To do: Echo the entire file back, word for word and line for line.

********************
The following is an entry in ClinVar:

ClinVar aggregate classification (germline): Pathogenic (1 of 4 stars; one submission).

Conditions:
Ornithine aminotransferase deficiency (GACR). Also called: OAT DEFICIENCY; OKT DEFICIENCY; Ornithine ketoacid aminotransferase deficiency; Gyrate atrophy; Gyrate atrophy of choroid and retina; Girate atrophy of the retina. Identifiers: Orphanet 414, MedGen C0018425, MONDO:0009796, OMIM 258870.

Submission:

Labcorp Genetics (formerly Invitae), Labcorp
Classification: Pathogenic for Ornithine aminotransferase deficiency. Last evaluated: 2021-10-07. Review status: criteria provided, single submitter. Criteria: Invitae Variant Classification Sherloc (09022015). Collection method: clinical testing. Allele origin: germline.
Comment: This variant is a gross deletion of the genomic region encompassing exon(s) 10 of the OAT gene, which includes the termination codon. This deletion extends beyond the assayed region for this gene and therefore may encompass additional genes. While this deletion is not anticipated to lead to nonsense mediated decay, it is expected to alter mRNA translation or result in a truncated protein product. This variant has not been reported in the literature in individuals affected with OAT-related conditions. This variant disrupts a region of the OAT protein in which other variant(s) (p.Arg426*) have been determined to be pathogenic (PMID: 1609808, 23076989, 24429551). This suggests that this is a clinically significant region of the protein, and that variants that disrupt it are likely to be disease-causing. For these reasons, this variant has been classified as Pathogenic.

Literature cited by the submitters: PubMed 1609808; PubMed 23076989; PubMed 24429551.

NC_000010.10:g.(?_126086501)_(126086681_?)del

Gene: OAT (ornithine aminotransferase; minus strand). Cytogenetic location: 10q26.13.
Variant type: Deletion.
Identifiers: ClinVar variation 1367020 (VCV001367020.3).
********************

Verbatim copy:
The following is an entry in ClinVar:

ClinVar aggregate classification (germline): Pathogenic (1 of 4 stars; one submission).

Conditions:
Ornithine aminotransferase deficiency (GACR). Also called: OAT DEFICIENCY; OKT DEFICIENCY; Ornithine ketoacid aminotransferase deficiency; Gyrate atrophy; Gyrate atrophy of choroid and retina; Girate atrophy of the retina. Identifiers: Orphanet 414, MedGen C0018425, MONDO:0009796, OMIM 258870.

Submission:

Labcorp Genetics (formerly Invitae), Labcorp
Classification: Pathogenic for Ornithine aminotransferase deficiency. Last evaluated: 2021-10-07. Review status: criteria provided, single submitter. Criteria: Invitae Variant Classification Sherloc (09022015). Collection method: clinical testing. Allele origin: germline.
Comment: This variant is a gross deletion of the genomic region encompassing exon(s) 10 of the OAT gene, which includes the termination codon. This deletion extends beyond the assayed region for this gene and therefore may encompass additional genes. While this deletion is not anticipated to lead to nonsense mediated decay, it is expected to alter mRNA translation or result in a truncated protein product. This variant has not been reported in the literature in individuals affected with OAT-related conditions. This variant disrupts a region of the OAT protein in which other variant(s) (p.Arg426*) have been determined to be pathogenic (PMID: 1609808, 23076989, 24429551). This suggests that this is a clinically significant region of the protein, and that variants that disrupt it are likely to be disease-causing. For these reasons, this variant has been classified as Pathogenic.

Literature cited by the submitters: PubMed 1609808; PubMed 23076989; PubMed 24429551.

NC_000010.10:g.(?_126086501)_(126086681_?)del

Gene: OAT (ornithine aminotransferase; minus strand). Cytogenetic location: 10q26.13.
Variant type: Deletion.
Identifiers: ClinVar variation 1367020 (VCV001367020.3).